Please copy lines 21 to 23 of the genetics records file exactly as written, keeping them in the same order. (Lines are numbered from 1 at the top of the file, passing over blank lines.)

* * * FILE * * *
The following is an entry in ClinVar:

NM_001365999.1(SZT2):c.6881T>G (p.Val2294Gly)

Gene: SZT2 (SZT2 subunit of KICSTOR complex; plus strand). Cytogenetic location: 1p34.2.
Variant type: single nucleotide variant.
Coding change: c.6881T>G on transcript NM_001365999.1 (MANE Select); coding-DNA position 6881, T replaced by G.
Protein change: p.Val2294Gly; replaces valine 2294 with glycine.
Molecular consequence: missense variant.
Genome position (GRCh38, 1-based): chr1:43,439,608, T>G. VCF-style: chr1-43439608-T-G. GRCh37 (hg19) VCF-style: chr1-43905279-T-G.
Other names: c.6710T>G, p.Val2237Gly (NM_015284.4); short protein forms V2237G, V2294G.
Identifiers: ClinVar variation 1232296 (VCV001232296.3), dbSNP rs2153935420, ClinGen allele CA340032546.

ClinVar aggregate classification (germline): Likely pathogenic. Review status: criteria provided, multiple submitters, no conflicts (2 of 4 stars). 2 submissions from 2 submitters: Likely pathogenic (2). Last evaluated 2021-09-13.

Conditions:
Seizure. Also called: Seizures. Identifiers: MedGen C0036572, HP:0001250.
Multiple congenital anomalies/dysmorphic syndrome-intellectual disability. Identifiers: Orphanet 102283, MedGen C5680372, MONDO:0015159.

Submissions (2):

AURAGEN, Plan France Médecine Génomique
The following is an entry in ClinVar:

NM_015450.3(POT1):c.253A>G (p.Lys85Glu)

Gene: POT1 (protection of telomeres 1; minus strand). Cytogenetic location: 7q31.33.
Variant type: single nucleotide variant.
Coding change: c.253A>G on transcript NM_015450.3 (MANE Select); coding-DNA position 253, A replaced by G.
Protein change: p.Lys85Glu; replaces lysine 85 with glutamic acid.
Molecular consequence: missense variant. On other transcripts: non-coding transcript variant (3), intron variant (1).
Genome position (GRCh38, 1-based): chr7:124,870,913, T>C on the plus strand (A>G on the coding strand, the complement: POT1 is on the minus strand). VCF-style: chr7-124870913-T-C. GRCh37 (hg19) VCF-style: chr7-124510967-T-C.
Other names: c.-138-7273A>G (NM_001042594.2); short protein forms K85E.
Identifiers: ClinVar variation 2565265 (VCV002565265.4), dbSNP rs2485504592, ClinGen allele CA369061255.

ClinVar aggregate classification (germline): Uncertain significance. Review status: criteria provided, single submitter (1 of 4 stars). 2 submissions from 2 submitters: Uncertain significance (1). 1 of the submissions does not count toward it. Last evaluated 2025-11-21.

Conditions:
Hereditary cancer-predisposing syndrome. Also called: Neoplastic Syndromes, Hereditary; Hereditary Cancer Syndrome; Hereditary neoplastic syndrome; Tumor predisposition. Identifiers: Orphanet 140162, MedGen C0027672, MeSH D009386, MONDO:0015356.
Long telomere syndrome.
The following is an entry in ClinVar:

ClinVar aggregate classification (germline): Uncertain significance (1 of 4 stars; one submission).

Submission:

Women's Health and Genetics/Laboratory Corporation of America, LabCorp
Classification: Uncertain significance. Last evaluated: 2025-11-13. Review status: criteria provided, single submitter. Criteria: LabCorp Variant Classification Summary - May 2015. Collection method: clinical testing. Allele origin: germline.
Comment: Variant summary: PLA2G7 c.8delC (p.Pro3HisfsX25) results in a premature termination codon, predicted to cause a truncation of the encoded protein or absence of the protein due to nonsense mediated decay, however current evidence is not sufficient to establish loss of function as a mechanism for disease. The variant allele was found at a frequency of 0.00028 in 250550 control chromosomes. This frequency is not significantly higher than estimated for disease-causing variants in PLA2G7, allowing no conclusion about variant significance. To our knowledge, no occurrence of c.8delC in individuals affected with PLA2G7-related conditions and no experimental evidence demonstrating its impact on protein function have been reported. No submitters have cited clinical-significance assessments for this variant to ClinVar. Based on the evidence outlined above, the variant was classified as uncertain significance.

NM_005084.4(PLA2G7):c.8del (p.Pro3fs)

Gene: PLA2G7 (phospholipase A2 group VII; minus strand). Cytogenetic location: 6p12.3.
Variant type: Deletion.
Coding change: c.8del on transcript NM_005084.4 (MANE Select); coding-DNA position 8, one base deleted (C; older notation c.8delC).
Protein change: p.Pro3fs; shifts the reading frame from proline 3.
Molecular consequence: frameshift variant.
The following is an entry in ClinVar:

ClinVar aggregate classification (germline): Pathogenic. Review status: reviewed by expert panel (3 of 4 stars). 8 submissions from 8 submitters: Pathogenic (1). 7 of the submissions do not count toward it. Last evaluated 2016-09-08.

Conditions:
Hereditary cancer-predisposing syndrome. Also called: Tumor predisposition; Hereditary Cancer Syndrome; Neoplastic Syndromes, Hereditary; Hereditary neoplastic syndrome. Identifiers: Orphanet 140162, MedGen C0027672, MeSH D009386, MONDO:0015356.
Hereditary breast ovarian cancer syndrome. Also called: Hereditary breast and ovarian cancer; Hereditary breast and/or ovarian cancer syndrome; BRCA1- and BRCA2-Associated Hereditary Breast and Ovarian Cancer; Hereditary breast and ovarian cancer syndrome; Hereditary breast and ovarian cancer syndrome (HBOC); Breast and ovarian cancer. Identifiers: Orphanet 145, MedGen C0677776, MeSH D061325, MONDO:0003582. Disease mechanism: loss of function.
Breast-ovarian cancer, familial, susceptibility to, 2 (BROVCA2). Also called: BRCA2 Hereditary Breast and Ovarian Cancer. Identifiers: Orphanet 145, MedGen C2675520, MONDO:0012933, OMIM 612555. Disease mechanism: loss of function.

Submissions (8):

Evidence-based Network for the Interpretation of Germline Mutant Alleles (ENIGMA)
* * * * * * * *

Coding change: c.253A>G on transcript NM_015450.3 (MANE Select); coding-DNA position 253, A replaced by G.
Protein change: p.Lys85Glu; replaces lysine 85 with glutamic acid.
Molecular consequence: missense variant. On other transcripts: non-coding transcript variant (3), intron variant (1).